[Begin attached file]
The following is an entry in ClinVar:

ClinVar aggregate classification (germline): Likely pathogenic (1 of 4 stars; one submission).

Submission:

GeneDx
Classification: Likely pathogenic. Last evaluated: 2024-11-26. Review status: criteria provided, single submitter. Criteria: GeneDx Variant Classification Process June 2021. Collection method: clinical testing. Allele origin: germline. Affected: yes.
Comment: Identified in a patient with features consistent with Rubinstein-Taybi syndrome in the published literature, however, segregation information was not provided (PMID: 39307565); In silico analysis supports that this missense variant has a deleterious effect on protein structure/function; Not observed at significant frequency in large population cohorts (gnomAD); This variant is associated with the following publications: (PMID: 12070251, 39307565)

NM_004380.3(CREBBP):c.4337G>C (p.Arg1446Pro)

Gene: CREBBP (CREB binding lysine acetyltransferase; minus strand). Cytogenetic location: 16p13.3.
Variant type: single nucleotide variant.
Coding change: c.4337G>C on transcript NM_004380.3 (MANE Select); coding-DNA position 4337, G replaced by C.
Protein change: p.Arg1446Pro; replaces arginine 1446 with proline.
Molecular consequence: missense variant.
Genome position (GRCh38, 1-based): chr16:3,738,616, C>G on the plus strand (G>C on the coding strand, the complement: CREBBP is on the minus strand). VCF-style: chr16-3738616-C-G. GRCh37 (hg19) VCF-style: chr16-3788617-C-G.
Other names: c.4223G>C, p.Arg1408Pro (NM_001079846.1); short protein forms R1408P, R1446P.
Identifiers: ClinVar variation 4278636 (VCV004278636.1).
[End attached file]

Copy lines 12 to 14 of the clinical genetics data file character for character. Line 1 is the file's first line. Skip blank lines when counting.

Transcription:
Molecular consequence: missense variant.
Genome position (GRCh38, 1-based): chr16:3,738,616, C>G on the plus strand (G>C on the coding strand, the complement: CREBBP is on the minus strand). VCF-style: chr16-3738616-C-G. GRCh37 (hg19) VCF-style: chr16-3788617-C-G.
Other names: c.4223G>C, p.Arg1408Pro (NM_001079846.1); short protein forms R1408P, R1446P.